Saturday, March 19, 2011

Tactical Triads

And if one prevail against him, two shall withstand him; and a threefold cord is not quickly broken. (Ecclesiastes 4:12)

The book Patriots by James Wesley Rawles provides a handbook for surviving TEOTWAWKI in story form. Rawles writes as a Christian, and his novel explores the perils and preparations involved in making it through "the coming collapse" of the economy and social structure.

Near the end of the book, he describes a way an insurgent force might organize itself.

Rather than traditional squads and platoons, the Keane Team was organized into something they called "Thomas Triads." These were mini-squads of three guerrillas each. The philosophy behind the triads was that three men was the minimum number that could be combat effective.

A three-member guerrilla team did not present a signature that was easily spotted, except in the most open terrain. A single triad was used for reconnaissance or sabotage patrols. Two to four triads could be combined to conduct an ambush. Three to twelve triads could be combined for a raid.

Ina defensive mode, or in "laager," one member of the triad was on "guard" while the second was on "sleep," and the third was on "support" -- tending to cooking, fetching water, and/or gathering edibles. Every eight hours thye roles rotated. Thus, each triad provided for its own security, and, depending on circumstances, its own sustenance.

The rule of thumb was: if more than five triads had to be combined for an operation, it was verging on conventional warfare, and that immediately following the operation, it was time to displace, disperse, and go back to low-echelon guerrilla tactics. The guerrillas spoke with dread about "going conventional." . . . . 

The origin of Thomas Triad organization was forgotten. Keane explained "It's just what we were taught by another group. I don't know who the 'Mr. Thomas' who dreamed this up was, but it works. . . . " (Page 373)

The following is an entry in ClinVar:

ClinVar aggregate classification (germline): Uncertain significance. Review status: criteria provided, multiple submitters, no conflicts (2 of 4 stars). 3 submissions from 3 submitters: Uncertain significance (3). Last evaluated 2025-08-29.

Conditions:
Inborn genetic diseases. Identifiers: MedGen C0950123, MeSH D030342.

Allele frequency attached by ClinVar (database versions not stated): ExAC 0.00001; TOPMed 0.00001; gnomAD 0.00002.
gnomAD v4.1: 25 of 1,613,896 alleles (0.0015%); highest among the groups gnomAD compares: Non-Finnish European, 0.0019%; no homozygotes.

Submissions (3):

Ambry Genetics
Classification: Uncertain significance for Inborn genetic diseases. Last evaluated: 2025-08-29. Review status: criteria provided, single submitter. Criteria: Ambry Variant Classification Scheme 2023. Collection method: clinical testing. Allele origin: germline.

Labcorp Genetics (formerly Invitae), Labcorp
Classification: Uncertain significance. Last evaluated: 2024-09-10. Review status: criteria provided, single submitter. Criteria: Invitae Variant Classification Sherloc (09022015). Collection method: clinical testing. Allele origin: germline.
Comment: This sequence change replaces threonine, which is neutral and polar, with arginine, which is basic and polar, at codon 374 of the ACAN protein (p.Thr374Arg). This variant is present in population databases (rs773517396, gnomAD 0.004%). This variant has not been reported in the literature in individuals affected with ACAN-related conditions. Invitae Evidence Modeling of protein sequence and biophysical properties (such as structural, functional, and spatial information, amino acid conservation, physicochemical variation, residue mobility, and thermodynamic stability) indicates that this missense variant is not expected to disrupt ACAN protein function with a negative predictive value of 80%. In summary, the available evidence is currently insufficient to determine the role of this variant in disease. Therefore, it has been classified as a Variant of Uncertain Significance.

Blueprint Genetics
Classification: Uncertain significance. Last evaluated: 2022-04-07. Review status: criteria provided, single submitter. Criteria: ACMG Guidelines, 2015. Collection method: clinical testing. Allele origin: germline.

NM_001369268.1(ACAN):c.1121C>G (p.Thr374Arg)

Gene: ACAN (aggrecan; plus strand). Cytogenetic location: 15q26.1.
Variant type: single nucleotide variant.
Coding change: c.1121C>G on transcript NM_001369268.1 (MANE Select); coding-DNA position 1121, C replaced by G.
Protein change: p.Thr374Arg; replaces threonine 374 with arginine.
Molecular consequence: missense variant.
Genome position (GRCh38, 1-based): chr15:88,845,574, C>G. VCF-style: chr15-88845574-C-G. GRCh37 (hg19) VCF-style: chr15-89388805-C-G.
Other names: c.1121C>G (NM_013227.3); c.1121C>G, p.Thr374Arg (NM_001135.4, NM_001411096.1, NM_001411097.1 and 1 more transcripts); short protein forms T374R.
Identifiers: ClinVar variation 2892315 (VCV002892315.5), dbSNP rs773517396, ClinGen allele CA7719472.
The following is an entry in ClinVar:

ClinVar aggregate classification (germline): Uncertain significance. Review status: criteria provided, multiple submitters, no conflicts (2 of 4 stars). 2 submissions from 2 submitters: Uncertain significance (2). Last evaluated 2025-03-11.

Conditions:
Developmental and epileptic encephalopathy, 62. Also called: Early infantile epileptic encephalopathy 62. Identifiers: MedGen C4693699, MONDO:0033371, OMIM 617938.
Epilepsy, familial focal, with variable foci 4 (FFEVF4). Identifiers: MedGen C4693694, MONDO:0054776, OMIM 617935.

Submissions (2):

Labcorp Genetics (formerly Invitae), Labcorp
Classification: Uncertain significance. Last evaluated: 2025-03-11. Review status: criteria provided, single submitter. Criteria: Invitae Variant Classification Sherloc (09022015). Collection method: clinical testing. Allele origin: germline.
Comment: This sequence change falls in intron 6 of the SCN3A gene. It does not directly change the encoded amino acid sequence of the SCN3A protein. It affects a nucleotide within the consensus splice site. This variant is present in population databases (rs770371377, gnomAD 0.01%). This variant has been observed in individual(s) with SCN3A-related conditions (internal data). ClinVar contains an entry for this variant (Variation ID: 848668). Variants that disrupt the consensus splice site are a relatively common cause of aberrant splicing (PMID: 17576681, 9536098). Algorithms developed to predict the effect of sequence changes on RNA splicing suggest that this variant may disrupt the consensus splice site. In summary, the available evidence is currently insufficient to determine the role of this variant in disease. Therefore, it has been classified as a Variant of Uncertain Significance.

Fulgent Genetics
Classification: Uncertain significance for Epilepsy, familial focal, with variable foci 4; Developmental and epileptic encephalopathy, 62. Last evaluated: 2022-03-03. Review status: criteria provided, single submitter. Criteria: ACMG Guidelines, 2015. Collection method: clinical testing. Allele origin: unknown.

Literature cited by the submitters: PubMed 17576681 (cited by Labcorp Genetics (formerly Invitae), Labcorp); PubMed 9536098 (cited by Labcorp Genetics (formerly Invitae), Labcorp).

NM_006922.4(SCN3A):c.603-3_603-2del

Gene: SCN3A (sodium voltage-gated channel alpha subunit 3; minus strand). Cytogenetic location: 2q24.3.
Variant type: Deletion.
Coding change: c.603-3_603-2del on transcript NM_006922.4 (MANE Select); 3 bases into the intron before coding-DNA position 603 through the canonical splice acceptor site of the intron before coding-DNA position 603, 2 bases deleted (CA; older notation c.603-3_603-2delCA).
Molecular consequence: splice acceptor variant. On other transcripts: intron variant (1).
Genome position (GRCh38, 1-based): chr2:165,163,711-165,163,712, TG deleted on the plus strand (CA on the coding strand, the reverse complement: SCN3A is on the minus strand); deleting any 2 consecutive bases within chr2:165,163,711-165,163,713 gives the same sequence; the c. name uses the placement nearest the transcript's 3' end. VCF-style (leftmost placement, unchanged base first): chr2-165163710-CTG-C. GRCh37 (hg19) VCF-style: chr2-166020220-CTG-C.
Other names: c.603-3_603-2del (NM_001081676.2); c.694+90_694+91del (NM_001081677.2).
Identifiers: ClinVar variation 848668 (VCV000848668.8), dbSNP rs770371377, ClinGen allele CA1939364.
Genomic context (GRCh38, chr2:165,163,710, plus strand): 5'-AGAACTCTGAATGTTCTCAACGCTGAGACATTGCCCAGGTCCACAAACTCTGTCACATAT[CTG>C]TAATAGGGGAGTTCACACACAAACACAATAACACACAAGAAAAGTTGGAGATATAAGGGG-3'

I've tried Googling "Thomas Triads" and "tactical triads" with no relevant results. If the name or the concept appears anywhere outside Rawles' novel, I'm not aware.

Actually, that's not quite accurate. It seems the triad concept existed as an organizational principle among David's mighty men. I have previously written about "3 Mighty Men, 1 Daring Deed," although at the time, I did not think of the three in terms of tactical triad organization.

Within the list of David's mighty men in II Samuel 23, you find the first three listed and then their daring deed. Then, in subsequent verses we find evidence that the mighty men -- also known as the 30 -- were organized in teams of three.

And Abishai, the brother of Joab, the son of Zeruiah, was chief among three. And he lifted up his spear against three hundred, and slew them, and had the name among three. Was he not most honourable of three? therefore he was their captain: howbeit he attained not unto the first three. (2Samuel 23:18-19)

The list of David's mighty men actually contains thirty-seven names, which should not present a problem, as David would probably admit worthy candidates into the elite group if a member died or became otherwise unavailable to serve in his respective tactical unit. For example, when David promoted Benaiah to head his personal guard (the Cherethites), someone would have to take his place within the 30 to maintain troop strength.

1 comment:

The Warrior said...

I *knew* this was what you meant when I read your title! One of the concepts that stayed with me the most.